Rick’s Reviews: NBC’s new ‘Council of Dads’ strong family drama

Rick's Reviews

COUNCIL OF DADS — Pictured: “Council of Dads” Key Art — (Photo by: NBCUniversal)

LOS ANGELES “Council of Dads,” the new NBC family drama, scheduled to debut at 10 p.m. March 24, deals with what happens when a group of men are asked to step up and be the father figures for a family in case anything ever happens to the dad. It is inspired by Bruce Feiler’s book of the same name.

Sarah Wayne Callies is not certain why she was cast to play the mother other than the role in the series – where every day is fathers day  – is the latest where Callies portrays a mom. Her maternal credits also include “The Walking Dead” and “Colony.”

“I think it may be that is just how I am cast and it may be that I am cast in these kind of roles because they are what I am good at,” Callies says. “I’ve always been good with kids. I like kids. Same with elders.

“I was never very good at dressing up and going to parties when I was in my 20s. But, I was more interested at staying home and playing dominos with the family.”

Callies might not have a clear understanding of why she so often gets cast to play a mom but Joan Rater, writer and executive producer of the new NBC series “Council of Dads,” knows why she cast Callies.

 “She grounds the whole thing. She is just real,” Rater says. “You want her to be your mom.”

That’s very important for the new series as family takes on a different meaning. Scott Perry (Tom Everett Scott), a loving father of five, has his entire life’s plan thrown into upheaval by an unexpected health scare. He calls on a few of his most trusted friends to step in as back-up dads to help guide and support his growing family.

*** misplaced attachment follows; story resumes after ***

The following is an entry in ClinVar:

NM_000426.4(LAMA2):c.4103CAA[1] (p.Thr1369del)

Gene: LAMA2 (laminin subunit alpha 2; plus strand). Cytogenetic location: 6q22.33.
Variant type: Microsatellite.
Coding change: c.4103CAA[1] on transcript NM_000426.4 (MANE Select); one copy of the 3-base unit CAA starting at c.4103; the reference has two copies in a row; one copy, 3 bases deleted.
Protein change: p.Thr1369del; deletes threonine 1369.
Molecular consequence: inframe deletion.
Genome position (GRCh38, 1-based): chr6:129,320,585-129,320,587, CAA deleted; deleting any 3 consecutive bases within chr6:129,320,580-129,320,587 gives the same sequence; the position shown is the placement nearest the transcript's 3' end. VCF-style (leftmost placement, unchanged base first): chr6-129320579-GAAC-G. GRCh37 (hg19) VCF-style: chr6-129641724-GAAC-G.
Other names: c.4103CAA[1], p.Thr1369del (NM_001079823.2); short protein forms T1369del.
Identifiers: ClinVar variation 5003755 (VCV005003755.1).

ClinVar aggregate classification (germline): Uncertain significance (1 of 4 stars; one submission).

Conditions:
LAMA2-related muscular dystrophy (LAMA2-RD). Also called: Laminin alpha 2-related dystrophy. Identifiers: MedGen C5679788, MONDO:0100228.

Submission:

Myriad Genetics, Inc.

His selections include: Anthony (Clive Standen), Scott’s oldest and most loyal friend; Larry (Michael O’Neill), his tough-love AA sponsor; and Oliver (J. August Richards, his dedicated doctor and wife’s dearest friend. They soon learn there’s more to being a father than anyone could do alone.

Callies is playing another motherly role but there is a big difference between her character in “Council of Dads” and the moms she played in “The Walking Dead” and “Colony.” The new NBC series is not as action oriented.

That’s exactly what Callies wanted.

“The world felt like a safer place when I was doing different kinds of work. And I hit a little bit of an ‘I will fight no more forever’ moment where I felt like I’d put a lot of violence into the world and I’d been a part of shows that were apocalyptic and bleak at a time when I think we needed to explore that part of the human mythology,” Callies says. “I hit a point where I actually couldn’t consume any television that wasn’t stand-up comedy because I just felt like life was oppressive.

“So I wanted something that made me feel like, ‘We’re going to be OK. We can do this for each other. We’re going to get through it. We might cry a little bit, but we got this.’ That’s what I wanted.”

What she got is a series that is being compared to NBC’s monster hit “This Is Us.”

Callies is certain if this story had been told with a mother putting together a council of moms, it would have been a very different story.

“I think there are paradigms of womanhood and motherhood that allow us to show up for each other and ask for help that fatherhood has not been defined with,” Callies says. “I think we often do this thing to men where we tell them they are weak if they ask for help.

“This is redefining fatherhood and masculinity in really beautiful ways. These are really gentle men in that they step up with soft and generous hearts as well as being strong, masculine men. That’s almost a subversive thing to model right now.”

The men in Callies own life over the year have both guided her toward the kind of person she wanted to be and helped her avoid becoming the kind of person she never wanted to be. At the start of her career, that guidance was mostly toward being an actor.

Acting credits for Callies include “Prison Break,” the NatGeo limited series “The Long Road Home,” “This Is Your Death” and “Black November.” In recent years, Callies has become eaqally interest in other aspects of show business.

She directed an episode of the limited series “Unspeakable” as well as an episode of the final season of “Colony.” As a writer, Callies has several screenplays in development.
 
“I want to be a storyteller,” Callies says. “I’m interested in telling the kind of stories that I have always wanted to be a part of.”

That will always include playing moms.

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